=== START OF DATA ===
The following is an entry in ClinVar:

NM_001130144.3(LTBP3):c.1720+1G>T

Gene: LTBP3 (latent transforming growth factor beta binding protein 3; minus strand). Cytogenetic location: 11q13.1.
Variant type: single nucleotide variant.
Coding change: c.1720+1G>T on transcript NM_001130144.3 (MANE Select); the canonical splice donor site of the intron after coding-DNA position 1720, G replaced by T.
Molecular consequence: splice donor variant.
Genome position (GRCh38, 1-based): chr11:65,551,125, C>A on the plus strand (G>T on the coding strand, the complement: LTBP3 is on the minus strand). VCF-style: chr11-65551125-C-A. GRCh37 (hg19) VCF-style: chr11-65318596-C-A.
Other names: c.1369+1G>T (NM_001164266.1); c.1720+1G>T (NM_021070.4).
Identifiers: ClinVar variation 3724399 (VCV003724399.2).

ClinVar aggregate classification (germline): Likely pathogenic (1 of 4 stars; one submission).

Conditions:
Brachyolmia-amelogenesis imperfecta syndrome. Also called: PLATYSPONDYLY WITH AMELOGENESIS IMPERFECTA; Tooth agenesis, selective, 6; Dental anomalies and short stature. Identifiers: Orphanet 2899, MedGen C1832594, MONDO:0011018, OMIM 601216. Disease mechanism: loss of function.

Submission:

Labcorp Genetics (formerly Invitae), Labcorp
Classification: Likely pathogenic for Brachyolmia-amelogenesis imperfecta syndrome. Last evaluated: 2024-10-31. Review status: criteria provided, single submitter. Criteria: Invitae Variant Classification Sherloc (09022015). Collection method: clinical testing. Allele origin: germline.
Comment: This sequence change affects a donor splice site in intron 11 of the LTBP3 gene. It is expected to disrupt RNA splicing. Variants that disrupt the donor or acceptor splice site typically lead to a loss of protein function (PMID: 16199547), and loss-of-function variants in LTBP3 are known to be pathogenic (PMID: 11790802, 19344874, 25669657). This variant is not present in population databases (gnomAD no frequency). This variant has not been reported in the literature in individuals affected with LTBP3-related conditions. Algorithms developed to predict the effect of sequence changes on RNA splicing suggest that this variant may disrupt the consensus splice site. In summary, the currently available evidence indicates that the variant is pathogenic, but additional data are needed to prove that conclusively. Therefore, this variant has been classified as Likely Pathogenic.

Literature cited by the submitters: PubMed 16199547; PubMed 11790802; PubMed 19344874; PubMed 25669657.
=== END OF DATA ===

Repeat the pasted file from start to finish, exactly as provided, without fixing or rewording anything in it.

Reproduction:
The following is an entry in ClinVar:

NM_001130144.3(LTBP3):c.1720+1G>T

Gene: LTBP3 (latent transforming growth factor beta binding protein 3; minus strand). Cytogenetic location: 11q13.1.
Variant type: single nucleotide variant.
Coding change: c.1720+1G>T on transcript NM_001130144.3 (MANE Select); the canonical splice donor site of the intron after coding-DNA position 1720, G replaced by T.
Molecular consequence: splice donor variant.
Genome position (GRCh38, 1-based): chr11:65,551,125, C>A on the plus strand (G>T on the coding strand, the complement: LTBP3 is on the minus strand). VCF-style: chr11-65551125-C-A. GRCh37 (hg19) VCF-style: chr11-65318596-C-A.
Other names: c.1369+1G>T (NM_001164266.1); c.1720+1G>T (NM_021070.4).
Identifiers: ClinVar variation 3724399 (VCV003724399.2).

ClinVar aggregate classification (germline): Likely pathogenic (1 of 4 stars; one submission).

Conditions:
Brachyolmia-amelogenesis imperfecta syndrome. Also called: PLATYSPONDYLY WITH AMELOGENESIS IMPERFECTA; Tooth agenesis, selective, 6; Dental anomalies and short stature. Identifiers: Orphanet 2899, MedGen C1832594, MONDO:0011018, OMIM 601216. Disease mechanism: loss of function.

Submission:

Labcorp Genetics (formerly Invitae), Labcorp
Classification: Likely pathogenic for Brachyolmia-amelogenesis imperfecta syndrome. Last evaluated: 2024-10-31. Review status: criteria provided, single submitter. Criteria: Invitae Variant Classification Sherloc (09022015). Collection method: clinical testing. Allele origin: germline.
Comment: This sequence change affects a donor splice site in intron 11 of the LTBP3 gene. It is expected to disrupt RNA splicing. Variants that disrupt the donor or acceptor splice site typically lead to a loss of protein function (PMID: 16199547), and loss-of-function variants in LTBP3 are known to be pathogenic (PMID: 11790802, 19344874, 25669657). This variant is not present in population databases (gnomAD no frequency). This variant has not been reported in the literature in individuals affected with LTBP3-related conditions. Algorithms developed to predict the effect of sequence changes on RNA splicing suggest that this variant may disrupt the consensus splice site. In summary, the currently available evidence indicates that the variant is pathogenic, but additional data are needed to prove that conclusively. Therefore, this variant has been classified as Likely Pathogenic.

Literature cited by the submitters: PubMed 16199547; PubMed 11790802; PubMed 19344874; PubMed 25669657.